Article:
Ms PIlane-Majake said the report from the Public Protector should detail the number of cases received, details on the case backlog, the types of cases received and the number which could not be completed in the financial year. Once this was received and the office had been visited, the Committee would be in a position to make a decision on the establishment. Also, despite the approval of the structure, the Public Protector had received an additional “R19 million in additional funding,” which created a large gap between its funding and that of the SAHRC. For the purposes of the report, it should be noted that the Public Protector requested more funds and the Committee replied with a request for more information, which would be followed by a visit to her office.
Ms Breytenbach agreed with Mr Horn that these could not be described as new posts, with the Public Protector having previously received approval for an establishment comprising more than 500 posts, but which presently had a staff complement of around 200. She agreed with the visit to the office of the Public Protector, but felt this had nothing to do with the issue of the office deserving the funds for the establishment. Further, she disagreed with the need for a full report on all the cases being handled by the Public Protector, as this would be an immense document which would not really help to take the Committee forward. Perhaps looking at categories of cases or mandates would be more constructive than trawling through the massive amount of work done by the Public Protector.
The Chairperson said the Committee had criticised the Public Protector for not submitting her reports to Parliament, and had called for the additional information. Therefore it should await a response and at that point it should be decided what to do with the information provided. He then asked whether the Committee could move on to page 56.
Ms Breytenbach replied that only if the Committee had agreed on the redrafting of the paragraph could it move on.
The Chairperson said the Committee had not reviewed the organogram which was approved by Parliament and how could it reflect in the report that the Committee had made a decision on how to support the organogram.
Ms Pilane-Majake asked Ms Silkstone to relate what the Committee had requested the wording should be thus far.
Ms Silkstone replied that the paragraph would indicate that the Committee noted the request for funds to fill the staff establishment, and that a full report had been requested which would include information about the number, type and finalisation rate of cases. It would then go on to accept the proposal to visit the offices of the Public Protector.
Page 57: Recommendation on Chapter Nine Engagement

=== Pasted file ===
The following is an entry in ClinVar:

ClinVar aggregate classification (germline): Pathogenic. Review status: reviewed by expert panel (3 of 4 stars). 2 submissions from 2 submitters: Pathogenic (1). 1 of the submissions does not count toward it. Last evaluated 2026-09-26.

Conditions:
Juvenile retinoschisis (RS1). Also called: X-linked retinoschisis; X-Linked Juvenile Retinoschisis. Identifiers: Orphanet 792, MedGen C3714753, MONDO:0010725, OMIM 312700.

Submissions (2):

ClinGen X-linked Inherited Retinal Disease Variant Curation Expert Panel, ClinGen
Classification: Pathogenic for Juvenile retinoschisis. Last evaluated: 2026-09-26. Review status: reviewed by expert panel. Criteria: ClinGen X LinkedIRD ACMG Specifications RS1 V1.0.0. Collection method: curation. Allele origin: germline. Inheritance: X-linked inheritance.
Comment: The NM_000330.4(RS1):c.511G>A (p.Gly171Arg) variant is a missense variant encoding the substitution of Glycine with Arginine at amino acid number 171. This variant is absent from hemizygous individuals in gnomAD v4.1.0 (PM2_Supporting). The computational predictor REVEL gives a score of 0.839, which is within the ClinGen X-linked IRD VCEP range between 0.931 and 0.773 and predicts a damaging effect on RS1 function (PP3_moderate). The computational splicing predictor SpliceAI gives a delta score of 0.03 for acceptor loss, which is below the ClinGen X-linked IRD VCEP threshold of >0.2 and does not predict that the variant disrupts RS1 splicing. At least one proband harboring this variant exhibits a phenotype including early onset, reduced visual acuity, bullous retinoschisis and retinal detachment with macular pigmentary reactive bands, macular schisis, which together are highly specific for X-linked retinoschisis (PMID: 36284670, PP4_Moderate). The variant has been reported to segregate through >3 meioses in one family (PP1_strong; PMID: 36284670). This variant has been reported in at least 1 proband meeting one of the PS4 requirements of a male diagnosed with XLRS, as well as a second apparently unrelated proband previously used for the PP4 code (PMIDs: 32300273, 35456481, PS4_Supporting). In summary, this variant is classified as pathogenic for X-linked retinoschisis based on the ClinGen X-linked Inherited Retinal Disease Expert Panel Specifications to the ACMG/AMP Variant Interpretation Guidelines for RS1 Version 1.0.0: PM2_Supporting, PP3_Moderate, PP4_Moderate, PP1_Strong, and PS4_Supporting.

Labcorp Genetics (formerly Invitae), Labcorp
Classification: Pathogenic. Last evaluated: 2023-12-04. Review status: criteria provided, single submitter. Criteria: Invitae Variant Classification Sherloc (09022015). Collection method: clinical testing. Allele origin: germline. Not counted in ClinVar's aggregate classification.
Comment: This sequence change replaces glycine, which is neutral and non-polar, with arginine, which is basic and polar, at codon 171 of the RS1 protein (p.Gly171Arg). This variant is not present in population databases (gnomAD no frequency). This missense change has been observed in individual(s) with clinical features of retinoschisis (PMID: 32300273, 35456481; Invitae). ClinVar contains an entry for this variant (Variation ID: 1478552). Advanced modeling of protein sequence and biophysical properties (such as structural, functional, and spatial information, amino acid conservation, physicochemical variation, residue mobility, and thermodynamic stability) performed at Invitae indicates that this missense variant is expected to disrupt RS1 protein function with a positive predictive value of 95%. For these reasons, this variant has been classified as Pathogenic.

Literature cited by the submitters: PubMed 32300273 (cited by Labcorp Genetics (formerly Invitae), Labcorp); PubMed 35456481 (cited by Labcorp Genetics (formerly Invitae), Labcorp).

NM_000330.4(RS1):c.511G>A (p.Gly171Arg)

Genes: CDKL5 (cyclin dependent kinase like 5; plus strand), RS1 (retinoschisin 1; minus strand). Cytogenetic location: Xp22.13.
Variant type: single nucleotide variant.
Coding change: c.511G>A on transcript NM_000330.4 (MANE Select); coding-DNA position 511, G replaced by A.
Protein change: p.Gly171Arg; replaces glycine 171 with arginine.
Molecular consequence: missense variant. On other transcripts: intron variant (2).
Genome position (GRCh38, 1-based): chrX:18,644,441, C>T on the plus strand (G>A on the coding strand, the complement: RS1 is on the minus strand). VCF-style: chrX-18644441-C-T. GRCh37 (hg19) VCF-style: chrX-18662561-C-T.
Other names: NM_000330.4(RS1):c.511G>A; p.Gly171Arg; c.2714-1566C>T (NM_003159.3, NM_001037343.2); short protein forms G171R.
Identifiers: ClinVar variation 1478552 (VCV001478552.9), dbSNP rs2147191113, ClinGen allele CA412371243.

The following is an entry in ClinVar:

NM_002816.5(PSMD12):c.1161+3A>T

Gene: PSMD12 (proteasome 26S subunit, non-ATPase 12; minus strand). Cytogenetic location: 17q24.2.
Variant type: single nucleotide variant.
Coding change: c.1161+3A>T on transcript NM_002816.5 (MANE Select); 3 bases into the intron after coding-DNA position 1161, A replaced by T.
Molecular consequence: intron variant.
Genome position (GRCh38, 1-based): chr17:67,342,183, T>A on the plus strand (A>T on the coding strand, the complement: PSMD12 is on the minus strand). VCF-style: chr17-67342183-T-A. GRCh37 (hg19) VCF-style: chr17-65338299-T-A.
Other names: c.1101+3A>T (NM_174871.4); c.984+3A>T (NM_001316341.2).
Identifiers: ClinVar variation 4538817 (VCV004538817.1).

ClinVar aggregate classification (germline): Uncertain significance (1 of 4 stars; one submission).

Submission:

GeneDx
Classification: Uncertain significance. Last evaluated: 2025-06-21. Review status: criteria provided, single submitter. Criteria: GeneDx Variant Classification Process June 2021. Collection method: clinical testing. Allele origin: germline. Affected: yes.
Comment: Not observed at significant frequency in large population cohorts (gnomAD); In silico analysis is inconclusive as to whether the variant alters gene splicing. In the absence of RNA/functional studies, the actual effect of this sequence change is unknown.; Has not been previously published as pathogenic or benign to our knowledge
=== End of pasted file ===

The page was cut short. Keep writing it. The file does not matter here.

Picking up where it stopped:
The Chairperson did not agree with the recommendation which read: “the Committee once again highlights the need for greater and more regular engagements between Parliament and Chapter Nines”. He disagreed, because these institutions accounted to Parliament, therefore the Committee should be up front and suggest regular reports, even quarterly reports, which could spark engagement if the need arises.
Mr Horn said there was the additional challenge of the full programme, and when the Committee would find the time to deal with quarterly reports. It therefore followed that Parliament should perhaps look into setting up a Committee for Chapter Nine institutions, similar to that of the Auditor General.
The Chairperson did not think there was capacity for this suggestion. If the reports had executive summaries of the issues, then they could be used to identify issues of national interest. Perhaps the problem was with the law, because it gave institutions such as the Public Protector the discretion to submit reports, unless requested to do so by the Speaker of the National Assembly. Perhaps it should be suggested that the reports be sent quarterly to the Office for Institutions Supporting Democracy (OISD), which could identify issues for Committees to take up. The present situation, where Chapter Nine institutions do the work and report at their leisure, was untenable.
Ms PIlane-Majake said recommendations 23.1 and 23.2 could be combined to suggest more regular meetings with Chapter Nine institutions and regular interaction with the OISD. The recommendations should also indicate that the Committee should finalise the Kadar Asmal Report reviewing Chapter Nine institutions. A recommendation should be inserted, requiring institutions which were responsible for fighting fraud and corruption, to report on the actual figures on maladministration to deal properly with the assumption of widespread fraud and corruption.